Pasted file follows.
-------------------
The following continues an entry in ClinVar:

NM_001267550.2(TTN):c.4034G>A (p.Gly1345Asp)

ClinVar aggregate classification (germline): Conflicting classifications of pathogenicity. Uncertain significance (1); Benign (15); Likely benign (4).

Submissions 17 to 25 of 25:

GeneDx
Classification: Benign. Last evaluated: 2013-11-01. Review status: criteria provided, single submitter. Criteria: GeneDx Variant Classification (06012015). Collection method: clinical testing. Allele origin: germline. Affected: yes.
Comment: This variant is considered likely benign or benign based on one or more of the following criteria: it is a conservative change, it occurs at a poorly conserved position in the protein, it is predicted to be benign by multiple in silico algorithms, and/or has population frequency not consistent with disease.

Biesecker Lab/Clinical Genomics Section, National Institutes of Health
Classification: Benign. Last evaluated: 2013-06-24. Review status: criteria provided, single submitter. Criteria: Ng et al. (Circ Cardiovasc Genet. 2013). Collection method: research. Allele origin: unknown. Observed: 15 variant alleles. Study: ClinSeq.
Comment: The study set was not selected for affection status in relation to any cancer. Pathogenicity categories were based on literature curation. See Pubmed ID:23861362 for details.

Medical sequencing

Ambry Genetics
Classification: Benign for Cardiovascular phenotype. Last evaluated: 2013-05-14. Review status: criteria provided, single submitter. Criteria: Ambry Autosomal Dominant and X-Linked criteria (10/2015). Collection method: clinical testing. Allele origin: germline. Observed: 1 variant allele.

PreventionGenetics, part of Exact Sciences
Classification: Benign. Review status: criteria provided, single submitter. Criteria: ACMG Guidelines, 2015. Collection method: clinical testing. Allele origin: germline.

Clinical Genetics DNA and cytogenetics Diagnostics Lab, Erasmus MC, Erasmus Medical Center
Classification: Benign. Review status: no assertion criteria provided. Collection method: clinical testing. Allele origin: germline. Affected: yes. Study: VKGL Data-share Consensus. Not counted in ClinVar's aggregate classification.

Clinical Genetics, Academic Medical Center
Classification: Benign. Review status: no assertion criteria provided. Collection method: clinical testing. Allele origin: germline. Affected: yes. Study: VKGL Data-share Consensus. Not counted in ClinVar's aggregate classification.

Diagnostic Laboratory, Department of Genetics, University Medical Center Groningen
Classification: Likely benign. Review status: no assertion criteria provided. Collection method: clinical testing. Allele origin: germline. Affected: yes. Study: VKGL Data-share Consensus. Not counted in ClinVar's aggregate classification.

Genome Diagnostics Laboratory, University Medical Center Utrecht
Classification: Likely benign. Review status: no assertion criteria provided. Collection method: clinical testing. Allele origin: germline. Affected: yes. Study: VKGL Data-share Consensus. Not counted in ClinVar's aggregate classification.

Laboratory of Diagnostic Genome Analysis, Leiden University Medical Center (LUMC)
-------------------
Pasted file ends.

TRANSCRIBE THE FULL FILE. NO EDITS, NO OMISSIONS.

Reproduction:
The following continues an entry in ClinVar:

NM_001267550.2(TTN):c.4034G>A (p.Gly1345Asp)

ClinVar aggregate classification (germline): Conflicting classifications of pathogenicity. Uncertain significance (1); Benign (15); Likely benign (4).

Submissions 17 to 25 of 25:

GeneDx
Classification: Benign. Last evaluated: 2013-11-01. Review status: criteria provided, single submitter. Criteria: GeneDx Variant Classification (06012015). Collection method: clinical testing. Allele origin: germline. Affected: yes.
Comment: This variant is considered likely benign or benign based on one or more of the following criteria: it is a conservative change, it occurs at a poorly conserved position in the protein, it is predicted to be benign by multiple in silico algorithms, and/or has population frequency not consistent with disease.

Biesecker Lab/Clinical Genomics Section, National Institutes of Health
Classification: Benign. Last evaluated: 2013-06-24. Review status: criteria provided, single submitter. Criteria: Ng et al. (Circ Cardiovasc Genet. 2013). Collection method: research. Allele origin: unknown. Observed: 15 variant alleles. Study: ClinSeq.
Comment: The study set was not selected for affection status in relation to any cancer. Pathogenicity categories were based on literature curation. See Pubmed ID:23861362 for details.

Medical sequencing

Ambry Genetics
Classification: Benign for Cardiovascular phenotype. Last evaluated: 2013-05-14. Review status: criteria provided, single submitter. Criteria: Ambry Autosomal Dominant and X-Linked criteria (10/2015). Collection method: clinical testing. Allele origin: germline. Observed: 1 variant allele.

PreventionGenetics, part of Exact Sciences
Classification: Benign. Review status: criteria provided, single submitter. Criteria: ACMG Guidelines, 2015. Collection method: clinical testing. Allele origin: germline.

Clinical Genetics DNA and cytogenetics Diagnostics Lab, Erasmus MC, Erasmus Medical Center
Classification: Benign. Review status: no assertion criteria provided. Collection method: clinical testing. Allele origin: germline. Affected: yes. Study: VKGL Data-share Consensus. Not counted in ClinVar's aggregate classification.

Clinical Genetics, Academic Medical Center
Classification: Benign. Review status: no assertion criteria provided. Collection method: clinical testing. Allele origin: germline. Affected: yes. Study: VKGL Data-share Consensus. Not counted in ClinVar's aggregate classification.

Diagnostic Laboratory, Department of Genetics, University Medical Center Groningen
Classification: Likely benign. Review status: no assertion criteria provided. Collection method: clinical testing. Allele origin: germline. Affected: yes. Study: VKGL Data-share Consensus. Not counted in ClinVar's aggregate classification.

Genome Diagnostics Laboratory, University Medical Center Utrecht
Classification: Likely benign. Review status: no assertion criteria provided. Collection method: clinical testing. Allele origin: germline. Affected: yes. Study: VKGL Data-share Consensus. Not counted in ClinVar's aggregate classification.

Laboratory of Diagnostic Genome Analysis, Leiden University Medical Center (LUMC)